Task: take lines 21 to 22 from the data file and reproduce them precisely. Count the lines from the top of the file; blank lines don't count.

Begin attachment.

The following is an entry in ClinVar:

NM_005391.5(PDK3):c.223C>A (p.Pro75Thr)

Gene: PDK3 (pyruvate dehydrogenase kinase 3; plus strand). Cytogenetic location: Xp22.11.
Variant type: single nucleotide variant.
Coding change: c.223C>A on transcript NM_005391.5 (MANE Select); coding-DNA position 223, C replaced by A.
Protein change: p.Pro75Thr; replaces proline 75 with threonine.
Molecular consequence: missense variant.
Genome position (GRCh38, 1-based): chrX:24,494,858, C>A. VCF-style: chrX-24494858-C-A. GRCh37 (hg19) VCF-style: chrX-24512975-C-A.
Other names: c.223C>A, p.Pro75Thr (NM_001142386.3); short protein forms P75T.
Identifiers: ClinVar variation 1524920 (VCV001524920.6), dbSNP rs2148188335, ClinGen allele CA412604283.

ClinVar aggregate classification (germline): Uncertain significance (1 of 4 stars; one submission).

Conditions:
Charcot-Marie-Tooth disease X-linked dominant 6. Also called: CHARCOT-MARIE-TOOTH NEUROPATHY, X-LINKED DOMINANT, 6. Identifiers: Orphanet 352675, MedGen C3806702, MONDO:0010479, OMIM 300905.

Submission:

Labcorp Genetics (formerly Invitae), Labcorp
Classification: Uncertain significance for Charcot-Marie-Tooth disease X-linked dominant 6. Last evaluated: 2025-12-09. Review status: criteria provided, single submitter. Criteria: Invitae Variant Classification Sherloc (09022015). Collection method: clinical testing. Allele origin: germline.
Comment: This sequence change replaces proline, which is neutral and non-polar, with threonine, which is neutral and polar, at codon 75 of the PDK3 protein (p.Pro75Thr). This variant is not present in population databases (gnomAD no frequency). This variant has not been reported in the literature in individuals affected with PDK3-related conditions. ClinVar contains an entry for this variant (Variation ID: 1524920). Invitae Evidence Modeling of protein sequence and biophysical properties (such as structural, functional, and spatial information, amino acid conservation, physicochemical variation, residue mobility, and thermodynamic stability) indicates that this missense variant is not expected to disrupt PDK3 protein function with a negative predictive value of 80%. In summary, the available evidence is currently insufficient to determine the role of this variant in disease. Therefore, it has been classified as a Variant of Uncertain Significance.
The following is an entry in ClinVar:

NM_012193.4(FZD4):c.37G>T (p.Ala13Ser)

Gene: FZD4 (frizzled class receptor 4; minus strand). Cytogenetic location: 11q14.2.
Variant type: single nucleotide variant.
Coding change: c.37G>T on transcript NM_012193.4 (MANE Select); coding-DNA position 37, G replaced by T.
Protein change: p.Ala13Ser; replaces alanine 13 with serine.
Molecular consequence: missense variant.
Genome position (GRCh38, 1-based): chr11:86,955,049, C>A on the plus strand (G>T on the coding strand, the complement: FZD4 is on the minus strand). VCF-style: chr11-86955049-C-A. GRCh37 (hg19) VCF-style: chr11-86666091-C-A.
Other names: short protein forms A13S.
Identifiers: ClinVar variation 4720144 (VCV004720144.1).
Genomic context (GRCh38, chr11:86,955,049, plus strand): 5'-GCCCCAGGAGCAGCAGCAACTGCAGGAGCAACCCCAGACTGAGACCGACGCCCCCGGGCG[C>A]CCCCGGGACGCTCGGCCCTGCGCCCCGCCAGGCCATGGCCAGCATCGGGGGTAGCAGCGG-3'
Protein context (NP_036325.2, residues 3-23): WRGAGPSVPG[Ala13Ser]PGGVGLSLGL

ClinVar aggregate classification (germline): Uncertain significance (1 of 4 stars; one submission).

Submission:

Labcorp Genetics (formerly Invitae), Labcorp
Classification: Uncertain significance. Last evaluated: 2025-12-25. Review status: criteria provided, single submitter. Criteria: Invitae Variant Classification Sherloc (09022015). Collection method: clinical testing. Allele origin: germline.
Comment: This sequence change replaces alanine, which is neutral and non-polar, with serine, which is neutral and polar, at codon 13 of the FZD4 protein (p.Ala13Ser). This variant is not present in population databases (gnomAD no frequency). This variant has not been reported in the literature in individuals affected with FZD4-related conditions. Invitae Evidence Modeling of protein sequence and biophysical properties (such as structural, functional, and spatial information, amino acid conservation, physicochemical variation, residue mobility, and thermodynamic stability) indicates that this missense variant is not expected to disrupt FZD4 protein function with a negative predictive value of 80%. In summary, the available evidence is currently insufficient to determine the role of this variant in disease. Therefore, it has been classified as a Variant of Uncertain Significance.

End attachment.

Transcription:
Variant type: single nucleotide variant.
Coding change: c.37G>T on transcript NM_012193.4 (MANE Select); coding-DNA position 37, G replaced by T.